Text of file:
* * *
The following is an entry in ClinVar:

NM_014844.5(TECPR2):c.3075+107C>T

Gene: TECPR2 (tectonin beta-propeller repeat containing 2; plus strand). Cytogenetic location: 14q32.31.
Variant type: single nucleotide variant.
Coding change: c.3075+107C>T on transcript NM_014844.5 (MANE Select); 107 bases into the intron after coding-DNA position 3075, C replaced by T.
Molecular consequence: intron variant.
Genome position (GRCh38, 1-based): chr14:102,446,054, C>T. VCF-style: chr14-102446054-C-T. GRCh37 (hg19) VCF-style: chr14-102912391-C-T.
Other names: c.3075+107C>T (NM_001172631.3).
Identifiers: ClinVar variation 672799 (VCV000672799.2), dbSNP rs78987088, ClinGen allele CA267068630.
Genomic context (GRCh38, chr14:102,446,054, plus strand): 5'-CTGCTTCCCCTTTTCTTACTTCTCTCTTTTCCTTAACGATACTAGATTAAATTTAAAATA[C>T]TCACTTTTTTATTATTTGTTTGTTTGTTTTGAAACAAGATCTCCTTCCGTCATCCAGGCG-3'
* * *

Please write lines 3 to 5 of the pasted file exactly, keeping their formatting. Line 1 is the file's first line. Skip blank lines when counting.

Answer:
Gene: TECPR2 (tectonin beta-propeller repeat containing 2; plus strand). Cytogenetic location: 14q32.31.
Variant type: single nucleotide variant.
Coding change: c.3075+107C>T on transcript NM_014844.5 (MANE Select); 107 bases into the intron after coding-DNA position 3075, C replaced by T.